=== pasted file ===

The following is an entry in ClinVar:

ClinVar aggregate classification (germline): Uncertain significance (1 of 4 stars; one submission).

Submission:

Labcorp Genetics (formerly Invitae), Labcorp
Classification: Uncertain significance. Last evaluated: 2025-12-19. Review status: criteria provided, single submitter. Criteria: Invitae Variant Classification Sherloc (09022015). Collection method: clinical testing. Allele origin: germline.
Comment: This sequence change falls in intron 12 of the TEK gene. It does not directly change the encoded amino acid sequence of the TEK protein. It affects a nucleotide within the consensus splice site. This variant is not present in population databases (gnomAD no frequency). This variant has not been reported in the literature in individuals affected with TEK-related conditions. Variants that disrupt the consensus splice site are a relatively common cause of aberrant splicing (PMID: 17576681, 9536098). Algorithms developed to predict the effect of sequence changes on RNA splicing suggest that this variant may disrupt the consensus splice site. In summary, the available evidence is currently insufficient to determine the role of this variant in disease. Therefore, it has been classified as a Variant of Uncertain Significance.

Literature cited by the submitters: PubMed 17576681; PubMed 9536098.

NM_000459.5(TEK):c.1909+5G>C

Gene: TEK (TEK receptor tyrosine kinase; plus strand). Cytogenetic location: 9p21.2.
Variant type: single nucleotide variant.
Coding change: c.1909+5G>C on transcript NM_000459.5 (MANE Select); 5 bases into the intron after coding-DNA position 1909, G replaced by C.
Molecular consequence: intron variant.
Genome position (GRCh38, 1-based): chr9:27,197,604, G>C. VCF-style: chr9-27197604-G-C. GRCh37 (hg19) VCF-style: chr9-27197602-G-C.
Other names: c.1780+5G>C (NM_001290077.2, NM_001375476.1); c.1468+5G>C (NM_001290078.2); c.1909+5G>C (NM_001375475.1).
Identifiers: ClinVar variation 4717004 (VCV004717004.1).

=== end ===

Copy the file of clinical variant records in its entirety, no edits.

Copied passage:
The following is an entry in ClinVar:

ClinVar aggregate classification (germline): Uncertain significance (1 of 4 stars; one submission).

Submission:

Labcorp Genetics (formerly Invitae), Labcorp
Classification: Uncertain significance. Last evaluated: 2025-12-19. Review status: criteria provided, single submitter. Criteria: Invitae Variant Classification Sherloc (09022015). Collection method: clinical testing. Allele origin: germline.
Comment: This sequence change falls in intron 12 of the TEK gene. It does not directly change the encoded amino acid sequence of the TEK protein. It affects a nucleotide within the consensus splice site. This variant is not present in population databases (gnomAD no frequency). This variant has not been reported in the literature in individuals affected with TEK-related conditions. Variants that disrupt the consensus splice site are a relatively common cause of aberrant splicing (PMID: 17576681, 9536098). Algorithms developed to predict the effect of sequence changes on RNA splicing suggest that this variant may disrupt the consensus splice site. In summary, the available evidence is currently insufficient to determine the role of this variant in disease. Therefore, it has been classified as a Variant of Uncertain Significance.

Literature cited by the submitters: PubMed 17576681; PubMed 9536098.

NM_000459.5(TEK):c.1909+5G>C

Gene: TEK (TEK receptor tyrosine kinase; plus strand). Cytogenetic location: 9p21.2.
Variant type: single nucleotide variant.
Coding change: c.1909+5G>C on transcript NM_000459.5 (MANE Select); 5 bases into the intron after coding-DNA position 1909, G replaced by C.
Molecular consequence: intron variant.
Genome position (GRCh38, 1-based): chr9:27,197,604, G>C. VCF-style: chr9-27197604-G-C. GRCh37 (hg19) VCF-style: chr9-27197602-G-C.
Other names: c.1780+5G>C (NM_001290077.2, NM_001375476.1); c.1468+5G>C (NM_001290078.2); c.1909+5G>C (NM_001375475.1).
Identifiers: ClinVar variation 4717004 (VCV004717004.1).